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$5/$5 – Flop Three Pair

dpbuckdpbuck Posts: 1,989SubscriberProfessional
This is a hand a friend of mine played last weekend. He’s working on transitioning from NLHE to PLO, and is willing to spend the money learning by fire. We discussed this hand a bit last night in passing (socially, not strategically), but I thought about it a lot after the fact. Wanted to throw this out there and see what others think…

Villain is well-dressed white guy in his 40s. Pretty conservative, hasn’t gotten out of line too much. Hero doesn’t recall seeing this much strength from him ever. Meanwhile, hero is late twenties kid who fits the “internet wizard” stereotype – very splashy and aggressive.

$5/$5 PLO. $1750 Effective (Hero covers).
Villain raises to $20 in CO. Hero on button calls with A Q 9 7. Blinds fold.
Pot $45 after rake. Flop A Q 7. Villain bets $40. Hero raises to $120. Villain calls.
Pot $285. Turn 5. Villain checks. Hero bets $200. Villain raises to $500. Hero calls.
Pot $1285. River 5. Villain shoves $1100. Hero?

I’m a PLO rookie, but here’s my thought process. Preflop with position seems okay to me. Villain’s not opening that light here, but with double-suited high cards, I think a call is fine. On the flop, we crush everything. It is hard for villain to have a set, so villain probably has a pair and a high rundown, like AKJT or something like that. We’re doing pretty well against that hand, so we can raise for value. Villain’s call is consistent with that.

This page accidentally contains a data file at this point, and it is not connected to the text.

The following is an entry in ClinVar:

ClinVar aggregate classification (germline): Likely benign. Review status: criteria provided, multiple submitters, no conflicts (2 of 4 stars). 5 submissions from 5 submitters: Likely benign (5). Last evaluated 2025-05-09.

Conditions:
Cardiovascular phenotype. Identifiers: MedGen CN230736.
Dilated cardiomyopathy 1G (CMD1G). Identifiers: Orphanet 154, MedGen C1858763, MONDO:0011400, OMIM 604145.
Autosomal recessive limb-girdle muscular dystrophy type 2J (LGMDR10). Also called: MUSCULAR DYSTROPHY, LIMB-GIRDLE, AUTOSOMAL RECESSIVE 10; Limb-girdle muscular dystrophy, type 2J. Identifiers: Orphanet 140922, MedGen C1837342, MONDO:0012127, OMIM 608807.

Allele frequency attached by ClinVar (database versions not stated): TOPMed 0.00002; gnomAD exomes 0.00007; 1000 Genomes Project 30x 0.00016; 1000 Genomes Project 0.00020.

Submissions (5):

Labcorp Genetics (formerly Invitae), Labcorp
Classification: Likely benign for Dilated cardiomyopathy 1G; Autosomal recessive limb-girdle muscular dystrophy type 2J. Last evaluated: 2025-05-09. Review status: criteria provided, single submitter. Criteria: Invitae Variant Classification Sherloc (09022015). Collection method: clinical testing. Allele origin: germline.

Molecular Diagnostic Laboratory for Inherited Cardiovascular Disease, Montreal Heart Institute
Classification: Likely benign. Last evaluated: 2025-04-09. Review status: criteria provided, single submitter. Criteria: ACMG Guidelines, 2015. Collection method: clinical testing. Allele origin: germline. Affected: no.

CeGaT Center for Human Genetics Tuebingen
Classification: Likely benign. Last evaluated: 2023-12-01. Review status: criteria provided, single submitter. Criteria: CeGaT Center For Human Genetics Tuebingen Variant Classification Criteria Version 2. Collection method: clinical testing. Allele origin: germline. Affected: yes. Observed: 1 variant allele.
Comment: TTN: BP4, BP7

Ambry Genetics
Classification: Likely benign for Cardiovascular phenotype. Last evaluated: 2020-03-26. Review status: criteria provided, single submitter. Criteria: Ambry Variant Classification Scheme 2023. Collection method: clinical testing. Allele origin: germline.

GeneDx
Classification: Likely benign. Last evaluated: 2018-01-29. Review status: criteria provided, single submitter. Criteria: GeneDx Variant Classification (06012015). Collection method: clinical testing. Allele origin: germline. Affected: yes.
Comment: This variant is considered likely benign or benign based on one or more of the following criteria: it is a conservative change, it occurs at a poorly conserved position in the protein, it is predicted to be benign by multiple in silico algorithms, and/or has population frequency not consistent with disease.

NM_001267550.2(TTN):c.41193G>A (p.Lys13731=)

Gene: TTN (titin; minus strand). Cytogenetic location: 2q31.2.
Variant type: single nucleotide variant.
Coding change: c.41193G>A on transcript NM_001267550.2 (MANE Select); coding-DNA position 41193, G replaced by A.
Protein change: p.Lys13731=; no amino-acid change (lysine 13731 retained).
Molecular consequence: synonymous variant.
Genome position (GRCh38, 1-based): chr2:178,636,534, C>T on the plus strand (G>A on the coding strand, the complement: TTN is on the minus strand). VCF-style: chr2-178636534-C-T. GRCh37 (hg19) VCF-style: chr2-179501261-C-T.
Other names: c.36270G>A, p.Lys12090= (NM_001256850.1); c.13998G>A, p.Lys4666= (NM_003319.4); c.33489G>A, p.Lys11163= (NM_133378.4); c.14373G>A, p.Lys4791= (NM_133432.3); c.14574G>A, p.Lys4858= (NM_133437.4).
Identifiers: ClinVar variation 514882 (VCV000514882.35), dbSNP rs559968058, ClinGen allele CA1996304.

On the turn, a BDFD appears, so it’s possible villain has AKJT with the NFD with his turn checkraise. I guess I don’t know with this action how often villain has the one remaining combo of AA or QQ. Is the call here standard? I first thought hero should be reraising the turn, but maybe not?

The river is pretty sick. The straight and flush draws brick, but sets fill up. This is such a polarizing bet. Hero tanked and tanked and tanked, trying to talk to villain, who didn’t talk and didn’t take his eyes off the board. Hero ended up folding. I think that’s the right play too – I just couldn’t see a conservative player take this line without a set/FH, but my PLO experience is limited. What do you guys think?

Comments

  • High__Rolla Posts: 765Subscriber
    I agree with the thought process preflop and OTF and the line seems fine.

    However, I think the turn is a fold to the c/r from this described opponent. You do have blockers to top and middle set, but his line is very consistent with these hands. With a set, he just calls your raise OTF because y'all are too deep to tip-off his hand on this dry board. Unless the turn brings a broadway card, he expects to maintain the nut hand OTT. If the board was more dynamic OTF, I would be more skeptical of this line.